Post Project: Better Transitions Mean Better Outcomes

Post Project: Better Transitions Mean Better Outcomes

Insights | 22 May 2019

To realise the full benefits of a project, the transition to the end users’ business as usual is vital. A welcome reminder, no doubt. Yet, to go from the obvious to the tactical, we have outlined six ways you can maximize such transitions and improve the long-term value of your projects and programmes.

  1. Start at the end. How many times have projects come to conclusion, only to have new requests emerge? Prioritise alignment with all relevant stakeholders on what the true end of the project looks like upfront. Remember, calling a project complete is essential. This is the time to be explicit and to get formal recognition from everyone involved across all aspects of completion. If there is a list of open items, make sure there is full acceptance for that as well.
  2. Document early and often. Writing in PM Network magazine, author Novid Parsi offers this sage advice: “Project managers must be willing to go above and beyond to stay on top of what’s needed for project closing during all phases. By the time the project wraps up, many team members have already moved on—which can leave project managers scrambling to gather feedback and tie up documentation. Taking a proactive approach to gathering retrospective documentation can mitigate that risk and ensure project and programme managers generate a more relevant and comprehensive final report.”[1]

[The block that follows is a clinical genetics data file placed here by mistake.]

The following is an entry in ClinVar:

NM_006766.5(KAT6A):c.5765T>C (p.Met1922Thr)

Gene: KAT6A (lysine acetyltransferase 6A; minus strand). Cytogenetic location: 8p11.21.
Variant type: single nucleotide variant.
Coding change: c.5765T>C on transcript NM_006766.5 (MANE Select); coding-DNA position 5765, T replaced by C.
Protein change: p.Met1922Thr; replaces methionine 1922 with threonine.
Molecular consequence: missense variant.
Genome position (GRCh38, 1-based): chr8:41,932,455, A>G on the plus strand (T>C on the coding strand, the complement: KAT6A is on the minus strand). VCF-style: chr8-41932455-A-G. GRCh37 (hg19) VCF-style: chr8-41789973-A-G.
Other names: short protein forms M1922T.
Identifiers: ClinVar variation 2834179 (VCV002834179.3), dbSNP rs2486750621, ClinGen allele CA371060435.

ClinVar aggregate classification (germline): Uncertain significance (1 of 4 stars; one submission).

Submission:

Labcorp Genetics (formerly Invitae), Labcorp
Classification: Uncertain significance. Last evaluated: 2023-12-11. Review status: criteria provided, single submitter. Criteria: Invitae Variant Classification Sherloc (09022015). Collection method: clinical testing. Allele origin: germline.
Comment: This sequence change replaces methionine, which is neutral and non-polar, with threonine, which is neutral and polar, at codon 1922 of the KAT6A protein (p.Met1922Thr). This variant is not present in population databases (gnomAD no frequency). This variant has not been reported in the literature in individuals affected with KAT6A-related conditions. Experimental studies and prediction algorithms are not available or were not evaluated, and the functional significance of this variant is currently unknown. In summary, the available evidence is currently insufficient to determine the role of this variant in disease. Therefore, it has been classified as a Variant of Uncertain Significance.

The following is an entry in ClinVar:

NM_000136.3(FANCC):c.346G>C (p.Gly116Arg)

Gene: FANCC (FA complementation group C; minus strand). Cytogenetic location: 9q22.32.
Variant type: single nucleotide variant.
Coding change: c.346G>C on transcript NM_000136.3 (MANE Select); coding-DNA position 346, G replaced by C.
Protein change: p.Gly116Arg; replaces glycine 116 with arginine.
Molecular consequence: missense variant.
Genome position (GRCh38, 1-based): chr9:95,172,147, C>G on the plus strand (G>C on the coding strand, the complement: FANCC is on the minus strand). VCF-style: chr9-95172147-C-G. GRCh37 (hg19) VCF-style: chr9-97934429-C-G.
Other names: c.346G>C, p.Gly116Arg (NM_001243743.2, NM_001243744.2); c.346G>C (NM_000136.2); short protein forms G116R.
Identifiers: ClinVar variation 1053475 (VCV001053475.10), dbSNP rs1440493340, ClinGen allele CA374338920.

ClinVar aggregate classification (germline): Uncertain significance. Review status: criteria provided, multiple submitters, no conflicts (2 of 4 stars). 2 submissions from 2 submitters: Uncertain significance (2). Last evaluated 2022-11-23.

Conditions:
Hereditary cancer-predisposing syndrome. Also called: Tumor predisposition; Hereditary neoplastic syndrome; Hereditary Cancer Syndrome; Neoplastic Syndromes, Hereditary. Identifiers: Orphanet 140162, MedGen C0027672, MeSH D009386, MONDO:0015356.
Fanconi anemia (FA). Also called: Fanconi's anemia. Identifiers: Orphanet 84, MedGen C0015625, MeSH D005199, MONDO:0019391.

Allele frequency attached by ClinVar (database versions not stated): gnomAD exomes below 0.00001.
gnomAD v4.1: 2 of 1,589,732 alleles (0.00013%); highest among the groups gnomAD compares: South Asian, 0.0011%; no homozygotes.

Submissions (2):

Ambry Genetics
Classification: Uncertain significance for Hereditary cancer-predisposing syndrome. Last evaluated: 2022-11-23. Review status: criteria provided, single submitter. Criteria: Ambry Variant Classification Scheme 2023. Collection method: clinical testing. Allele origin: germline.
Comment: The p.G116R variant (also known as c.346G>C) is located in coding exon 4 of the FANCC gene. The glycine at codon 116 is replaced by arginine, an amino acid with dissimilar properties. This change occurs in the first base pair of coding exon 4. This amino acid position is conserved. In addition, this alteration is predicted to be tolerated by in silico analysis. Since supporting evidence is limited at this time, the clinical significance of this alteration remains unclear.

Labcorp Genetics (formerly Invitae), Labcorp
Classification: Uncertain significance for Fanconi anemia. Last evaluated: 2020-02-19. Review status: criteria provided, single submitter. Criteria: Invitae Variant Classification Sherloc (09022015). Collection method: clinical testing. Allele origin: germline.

3. Remember outside vendors. Poor project transitions can lead to big misunderstandings. This includes vendors, from incomplete payments on contracts[2] to, worse, legal disputes. Closing a project with an external third-party should share the same time, attention, visibility and clarity as your internal stakeholders.
  4. Focus on team dynamics. Another part of project closure that is easily overlooked is the gathering of so-called “soft facts.” These are all the ways in which the team worked together that might not fit neatly on a sheet of numbers. Good questions to surface[3] are along the lines of: How well did we work with remote teams? How was our cross-cultural communication? What did we learn about each other that made the project stronger? Weaker?
  5. Practice gratitude. A strong project or programme professional can work effectively with diverse sets of people, from CEO to front-line employee, always treating everyone with the same respect. They are also gracious team players. Don’t forget to publicly thank everyone involved in the project for their contributions, however small.
  6. Pay it forward. During any project, opportunities to improve efficiencies arise that may lie outside of current scope. Don’t let those ideas fall by the wayside. It’s everyone’s job in a high-ownership culture to help the wider business run more efficiently or to help another team’s project become more successful.

Transitions anywhere—work, life, school—can be tough. Learning from others can help. What are some transitions to BAU that have worked for you?

If your organisation requires assistance with Projects, Programmes or your PMO, contact us today on +65 6818 5771.

[1]http://www.pmnetwork-digital.com/pmnetwork/january_2019/MobilePagedArticle.action?articleId=1452059#articleId1452059
[2] https://www.pmi.org/learning/library/importance-of-closing-process-group-9949
[3] https://www.project-management-knowhow.com/project_closure.html
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